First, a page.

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Historic Hotel May Be Put Up for Sale : Balboa Inn's Owners File for Bankruptcy Protection

November 11, 1986|JEFF ROWE | Jeff Rowe is a free-lance writer

Owners of the Balboa Inn, a fixture on the sands of Newport Beach since 1929, have filed for bankruptcy protection and say they may put the historic property up for sale later this week.

The 34-room hotel, which remains open, is owned by a group of investors that consists of the general partner, Griswold Development Corp., and 11 limited partners, including basketball stars Kareem Abdul-Jabbar and Ralph Sampson.

In a recent filing in Santa Ana, Griswold asked for protection from creditors under Chapter 11 of the Federal Bankruptcy Code--an action that would keep creditors at bay while Griswold tries to work out a plan to pay its bills.

The filing listed liabilities of $5.7 million and assets between $6.1 million and $6.8 million, depending on the value of the hotel. Secured creditors include Lloyds Bank, holder of a promissory note for $2.6 million, and the Chein Shan Wang family of Anaheim, holders of a $2.6-million second trust deed on the property. The Wangs could not be reached for comment.

Griswold Development was formed in 1985 expressly to purchase and manage the Balboa Inn. Together with the limited partners, it invested about $2 million in a renovation of the

property last year.

As part of the remodeling, the hotel's restaurant was revamped and adopted a more elegant theme--a decision that quickly proved to be a mistake.

In an area where store and restaurant patrons can very nearly wiggle their toes in the sand, the formal restaurant proved to be a flop and closed Aug. 1.

The hotel had planned to remodel the restaurant again, this time as a casual, Spanish Colonial-themed eatery, but a dispute between the Wang family and the hotel's bar and restaurant operator has stalled that plan.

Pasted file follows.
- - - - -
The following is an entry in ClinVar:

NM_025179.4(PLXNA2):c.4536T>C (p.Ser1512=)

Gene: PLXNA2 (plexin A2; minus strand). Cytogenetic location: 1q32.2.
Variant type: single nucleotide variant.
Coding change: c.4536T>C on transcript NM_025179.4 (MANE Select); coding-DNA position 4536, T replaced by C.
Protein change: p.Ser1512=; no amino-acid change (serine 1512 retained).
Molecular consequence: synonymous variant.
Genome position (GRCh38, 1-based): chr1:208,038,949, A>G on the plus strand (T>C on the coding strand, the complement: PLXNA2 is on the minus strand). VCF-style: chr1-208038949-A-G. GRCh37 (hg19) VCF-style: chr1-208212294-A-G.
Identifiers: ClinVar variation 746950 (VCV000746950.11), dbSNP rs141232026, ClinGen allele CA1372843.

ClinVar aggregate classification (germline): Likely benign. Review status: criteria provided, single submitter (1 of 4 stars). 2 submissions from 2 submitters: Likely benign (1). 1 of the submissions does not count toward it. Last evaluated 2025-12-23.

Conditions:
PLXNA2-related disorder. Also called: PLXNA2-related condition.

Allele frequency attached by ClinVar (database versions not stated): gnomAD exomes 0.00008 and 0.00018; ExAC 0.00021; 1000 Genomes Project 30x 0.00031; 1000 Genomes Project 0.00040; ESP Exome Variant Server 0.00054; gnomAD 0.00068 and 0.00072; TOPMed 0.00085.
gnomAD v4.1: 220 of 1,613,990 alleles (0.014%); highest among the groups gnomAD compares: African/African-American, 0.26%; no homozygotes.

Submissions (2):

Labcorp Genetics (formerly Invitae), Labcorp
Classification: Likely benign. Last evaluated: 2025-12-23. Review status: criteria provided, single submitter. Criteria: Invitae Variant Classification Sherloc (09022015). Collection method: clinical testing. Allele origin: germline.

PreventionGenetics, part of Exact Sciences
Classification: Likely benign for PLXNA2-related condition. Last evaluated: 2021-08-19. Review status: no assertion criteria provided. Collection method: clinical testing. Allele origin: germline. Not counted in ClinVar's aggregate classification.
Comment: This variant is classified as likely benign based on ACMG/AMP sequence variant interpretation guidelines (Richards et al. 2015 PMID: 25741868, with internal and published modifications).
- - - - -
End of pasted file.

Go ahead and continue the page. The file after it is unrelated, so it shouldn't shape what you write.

While these and other problems are being worked out and lawyers and real estate agents are wrestling with the hotel's future, the property's 22 employees are holding the business together with an unusual display of devotion to duty.

Staffers have foregone pay, taken hotel linens home at night to launder them and spent their own money on incidentals such as repairing a vacuum cleaner and providing croissants for guests.

'A Dedicated Crew'

In addition to taking a pay cut, general manager Karyn Philippsen estimates that she has spent $2,000 of her own money paying the hotel's bills and has worked a seven-day week since August. "That's the only way to keep the place running," she said, pledging to put her "heart and soul" into the hotel. "Until they tell me there are no lights, I will be here," she said.

"It's really a dedicated crew," said George Auger, Griswold's chief financial officer.

Philippsen clearly is dismayed that the limited partners do not appear to be interested in investing additional funds in the hotel.

Occupancy is running about 40%, typical for winter, she said, but most of the guests come on weekends and there are no funds for an advertising or marketing campaign to attract more business travelers during the week. "We die from Monday to Thursday," she said.

But difficulties in getting the 11 limited partners to agree on a course of action--or even to get them together in the same meeting--has made it impossible for the hotel to secure additional financing from them.

Leonard Armato, a Los Angeles attorney whose firm is handling Abdul-Jabbar's legal affairs, said the 11 investors are primarily concerned with preserving their initial investments in the hotel.

Former Agent Being Sued

As reported, Abdul-Jabbar is suing his former agent and business manager, Tom Collins, for $55 million, claiming that the agent's mismanagement has left him unable to service his investments. The lawsuit seeks $5 million in general damages and $50 million in punitive damages.

Abdul-Jabbar, Sampson and six current and former professional basketball players and three other investors--including Collins--purchased the Balboa Inn for $4.2 million in 1985.

To accommodate the tall investors when they stay at their hotel, the Balboa raised the ceiling and installed an extra-long bed and higher shower head in one of the rooms.

Now a certified national historical site, the Balboa Inn is one of the oldest buildings in Orange County. It was once a place where film stars such as Errol Flynn "swashbuckled on the balcony," Philippsen said, and for a time in the Depression was a private girls' school.

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